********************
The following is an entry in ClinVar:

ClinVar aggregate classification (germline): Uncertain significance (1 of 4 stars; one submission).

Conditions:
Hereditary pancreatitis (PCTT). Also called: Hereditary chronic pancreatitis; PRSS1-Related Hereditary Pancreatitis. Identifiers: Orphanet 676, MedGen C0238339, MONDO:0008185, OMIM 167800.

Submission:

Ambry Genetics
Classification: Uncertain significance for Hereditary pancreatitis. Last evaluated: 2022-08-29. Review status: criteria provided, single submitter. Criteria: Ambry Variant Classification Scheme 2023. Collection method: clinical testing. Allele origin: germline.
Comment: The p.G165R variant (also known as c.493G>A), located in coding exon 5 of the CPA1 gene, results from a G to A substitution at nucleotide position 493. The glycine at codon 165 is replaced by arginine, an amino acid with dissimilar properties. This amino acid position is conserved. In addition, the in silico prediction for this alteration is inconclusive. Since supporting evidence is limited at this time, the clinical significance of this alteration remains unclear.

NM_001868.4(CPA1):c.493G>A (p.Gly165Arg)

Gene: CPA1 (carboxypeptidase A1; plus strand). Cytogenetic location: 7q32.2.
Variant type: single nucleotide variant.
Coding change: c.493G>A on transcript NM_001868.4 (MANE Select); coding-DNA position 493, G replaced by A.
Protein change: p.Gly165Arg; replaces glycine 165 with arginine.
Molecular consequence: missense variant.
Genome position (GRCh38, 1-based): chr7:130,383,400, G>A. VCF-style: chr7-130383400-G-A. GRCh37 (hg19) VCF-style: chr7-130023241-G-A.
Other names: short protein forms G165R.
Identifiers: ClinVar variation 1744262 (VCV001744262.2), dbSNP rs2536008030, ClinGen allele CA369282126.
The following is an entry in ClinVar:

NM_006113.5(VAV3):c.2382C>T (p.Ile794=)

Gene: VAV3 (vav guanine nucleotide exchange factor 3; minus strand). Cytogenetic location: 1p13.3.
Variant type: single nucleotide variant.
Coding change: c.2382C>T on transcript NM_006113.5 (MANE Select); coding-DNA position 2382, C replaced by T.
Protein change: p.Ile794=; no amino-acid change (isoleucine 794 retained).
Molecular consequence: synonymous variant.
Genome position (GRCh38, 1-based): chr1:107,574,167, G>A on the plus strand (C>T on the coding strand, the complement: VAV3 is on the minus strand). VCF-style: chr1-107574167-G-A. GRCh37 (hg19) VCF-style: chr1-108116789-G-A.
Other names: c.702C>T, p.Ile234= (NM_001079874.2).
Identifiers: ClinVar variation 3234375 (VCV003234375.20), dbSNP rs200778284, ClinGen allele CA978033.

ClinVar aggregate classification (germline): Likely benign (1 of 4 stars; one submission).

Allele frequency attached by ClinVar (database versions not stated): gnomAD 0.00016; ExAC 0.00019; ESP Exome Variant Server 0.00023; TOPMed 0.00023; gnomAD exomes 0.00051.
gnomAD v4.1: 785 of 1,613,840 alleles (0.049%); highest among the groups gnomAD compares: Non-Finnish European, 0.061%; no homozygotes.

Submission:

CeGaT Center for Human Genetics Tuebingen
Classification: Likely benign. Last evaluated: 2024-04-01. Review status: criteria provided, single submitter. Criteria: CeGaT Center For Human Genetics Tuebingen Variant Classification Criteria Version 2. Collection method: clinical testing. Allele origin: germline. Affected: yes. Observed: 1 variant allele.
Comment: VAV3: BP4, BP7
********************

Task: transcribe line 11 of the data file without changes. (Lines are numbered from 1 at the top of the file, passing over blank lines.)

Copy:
Variant type: single nucleotide variant.